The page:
ST. PETERSBURG — The president of Florida International University and former chancellor of the State University System says work needs to be done earlier when it comes to getting Florida's students into STEM programs.
Mark Rosenberg, who met Monday with the St. Petersburg Times' editorial board, said by the time many students get to college, it's too late for them to jump into demanding courses in science, technology, engineering or math.
"It's ultimately a pipeline issue," Rosenberg said. "By the time they get to us, they're not qualified."
Rosenberg also touched on teacher tenure, saying that it's good to have a conversation about better post-tenure evaluations. But he doesn't think the practice is going anywhere, nor should it. "I'm pretty bullish on tenure," he said.
Rosenberg, who studied political science, became FIU's president in 2009, when he stepped down from the state chancellor post he had held since 2005. Before that, he was at FIU for more than 30 years, including several years serving as provost.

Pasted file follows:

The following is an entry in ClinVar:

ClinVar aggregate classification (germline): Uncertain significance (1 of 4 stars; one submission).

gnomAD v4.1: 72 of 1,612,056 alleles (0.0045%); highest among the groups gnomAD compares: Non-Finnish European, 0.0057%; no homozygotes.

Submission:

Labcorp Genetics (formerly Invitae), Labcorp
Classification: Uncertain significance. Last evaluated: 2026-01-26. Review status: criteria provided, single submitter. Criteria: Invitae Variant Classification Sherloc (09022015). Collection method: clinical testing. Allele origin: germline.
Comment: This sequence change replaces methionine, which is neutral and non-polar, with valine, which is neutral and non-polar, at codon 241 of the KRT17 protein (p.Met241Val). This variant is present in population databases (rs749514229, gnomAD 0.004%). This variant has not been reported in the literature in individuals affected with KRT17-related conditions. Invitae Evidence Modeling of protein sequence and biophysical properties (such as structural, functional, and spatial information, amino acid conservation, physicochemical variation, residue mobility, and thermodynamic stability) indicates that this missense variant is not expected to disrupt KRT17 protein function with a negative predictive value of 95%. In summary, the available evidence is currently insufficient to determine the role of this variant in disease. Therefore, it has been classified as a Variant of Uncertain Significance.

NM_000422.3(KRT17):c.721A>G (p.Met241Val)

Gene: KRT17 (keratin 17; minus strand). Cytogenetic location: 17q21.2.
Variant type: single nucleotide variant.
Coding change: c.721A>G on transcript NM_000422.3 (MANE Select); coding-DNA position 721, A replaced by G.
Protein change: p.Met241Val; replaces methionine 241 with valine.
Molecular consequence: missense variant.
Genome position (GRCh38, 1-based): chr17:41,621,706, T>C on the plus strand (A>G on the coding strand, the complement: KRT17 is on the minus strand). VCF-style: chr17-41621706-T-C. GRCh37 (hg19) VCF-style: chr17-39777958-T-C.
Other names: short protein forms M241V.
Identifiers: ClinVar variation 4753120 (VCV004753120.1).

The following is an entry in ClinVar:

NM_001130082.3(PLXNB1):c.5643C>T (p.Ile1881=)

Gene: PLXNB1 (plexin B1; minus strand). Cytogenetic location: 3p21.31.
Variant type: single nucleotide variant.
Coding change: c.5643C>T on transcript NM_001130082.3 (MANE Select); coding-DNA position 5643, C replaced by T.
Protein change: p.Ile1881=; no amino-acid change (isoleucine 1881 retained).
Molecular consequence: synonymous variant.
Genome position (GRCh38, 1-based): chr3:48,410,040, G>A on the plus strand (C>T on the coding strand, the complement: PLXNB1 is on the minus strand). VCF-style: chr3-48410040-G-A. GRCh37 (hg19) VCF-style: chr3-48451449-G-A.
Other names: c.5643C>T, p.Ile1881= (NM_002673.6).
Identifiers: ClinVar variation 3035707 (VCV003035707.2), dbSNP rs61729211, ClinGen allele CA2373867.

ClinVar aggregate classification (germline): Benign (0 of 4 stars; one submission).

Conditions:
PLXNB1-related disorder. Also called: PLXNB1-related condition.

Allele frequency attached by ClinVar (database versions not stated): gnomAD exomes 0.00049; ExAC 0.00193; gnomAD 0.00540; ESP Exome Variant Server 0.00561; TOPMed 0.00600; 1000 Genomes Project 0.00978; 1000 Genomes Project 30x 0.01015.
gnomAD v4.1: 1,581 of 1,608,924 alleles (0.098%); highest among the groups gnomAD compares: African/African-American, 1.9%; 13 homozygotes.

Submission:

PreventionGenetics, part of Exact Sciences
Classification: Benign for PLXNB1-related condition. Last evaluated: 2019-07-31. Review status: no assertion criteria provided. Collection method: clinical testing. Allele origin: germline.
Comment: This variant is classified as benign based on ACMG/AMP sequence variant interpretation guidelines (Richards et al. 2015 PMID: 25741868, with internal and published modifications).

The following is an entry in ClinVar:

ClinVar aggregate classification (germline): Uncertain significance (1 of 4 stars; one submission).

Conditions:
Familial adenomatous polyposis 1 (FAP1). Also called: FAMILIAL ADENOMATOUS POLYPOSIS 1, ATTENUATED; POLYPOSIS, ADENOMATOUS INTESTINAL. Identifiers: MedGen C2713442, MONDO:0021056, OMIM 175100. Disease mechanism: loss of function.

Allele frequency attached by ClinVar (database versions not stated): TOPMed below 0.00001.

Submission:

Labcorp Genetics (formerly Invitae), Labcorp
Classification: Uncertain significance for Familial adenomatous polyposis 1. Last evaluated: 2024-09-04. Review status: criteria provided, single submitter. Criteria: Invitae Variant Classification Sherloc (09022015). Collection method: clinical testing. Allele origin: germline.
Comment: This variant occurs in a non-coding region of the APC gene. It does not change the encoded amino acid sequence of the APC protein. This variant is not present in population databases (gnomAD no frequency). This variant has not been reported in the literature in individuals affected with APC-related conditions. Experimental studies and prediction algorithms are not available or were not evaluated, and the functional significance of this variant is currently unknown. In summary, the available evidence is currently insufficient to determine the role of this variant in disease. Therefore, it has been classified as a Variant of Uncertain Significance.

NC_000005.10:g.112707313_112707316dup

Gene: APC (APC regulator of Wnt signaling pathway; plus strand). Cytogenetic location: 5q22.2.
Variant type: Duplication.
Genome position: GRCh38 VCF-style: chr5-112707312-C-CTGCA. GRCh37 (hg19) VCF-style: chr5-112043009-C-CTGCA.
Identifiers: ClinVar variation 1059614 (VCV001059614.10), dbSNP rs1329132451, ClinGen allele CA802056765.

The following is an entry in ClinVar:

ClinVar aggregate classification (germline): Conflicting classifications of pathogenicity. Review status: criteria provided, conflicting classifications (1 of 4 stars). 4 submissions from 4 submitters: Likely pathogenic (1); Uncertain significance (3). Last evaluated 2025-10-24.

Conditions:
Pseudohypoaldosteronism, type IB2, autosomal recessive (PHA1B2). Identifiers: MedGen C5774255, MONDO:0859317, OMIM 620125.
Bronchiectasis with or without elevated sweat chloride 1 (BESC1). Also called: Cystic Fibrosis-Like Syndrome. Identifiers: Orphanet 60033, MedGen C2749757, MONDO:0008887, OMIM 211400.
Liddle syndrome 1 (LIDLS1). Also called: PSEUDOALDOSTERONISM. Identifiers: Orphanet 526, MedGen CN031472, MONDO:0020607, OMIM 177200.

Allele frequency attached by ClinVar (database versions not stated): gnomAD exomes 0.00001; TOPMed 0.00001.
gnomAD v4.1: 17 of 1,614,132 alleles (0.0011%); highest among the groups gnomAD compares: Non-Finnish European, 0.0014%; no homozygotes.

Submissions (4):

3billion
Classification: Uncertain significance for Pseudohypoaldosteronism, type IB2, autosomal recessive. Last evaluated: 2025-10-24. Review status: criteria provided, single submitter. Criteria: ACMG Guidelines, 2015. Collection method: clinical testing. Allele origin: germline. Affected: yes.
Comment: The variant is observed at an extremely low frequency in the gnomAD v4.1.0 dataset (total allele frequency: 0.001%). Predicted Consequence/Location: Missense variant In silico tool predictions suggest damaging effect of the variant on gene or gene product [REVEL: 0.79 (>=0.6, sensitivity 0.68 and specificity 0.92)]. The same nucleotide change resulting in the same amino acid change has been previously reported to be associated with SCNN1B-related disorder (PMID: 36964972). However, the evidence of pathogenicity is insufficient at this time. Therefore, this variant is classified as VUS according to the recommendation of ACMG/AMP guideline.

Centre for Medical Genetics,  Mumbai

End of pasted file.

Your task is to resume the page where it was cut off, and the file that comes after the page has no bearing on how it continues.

Rosenberg acknowledged the increasing pressure on universities to function as economic drivers. Bring it on, he said. For too long, expectations for schools in the business world have been too low, he said. "I think that's a positive thing, that pressure."
Budget cuts have been tough, but because of the freedom to increase tuition by up to 15 percent per year, the universities haven't been hurt as much as they could have been.
"Because of the flexibility on tuition," Rosenberg said. "We're not in a fetal position."
In the next 10 years, he said, he hopes to grow FIU from 48,000 to 62,000 students.
His comments come just a couple of weeks before the start of next year's legislative session, where state leaders are likely to take up many of those issues.
Kim Wilmath can be reached at email@example.com or (813) 226-3337.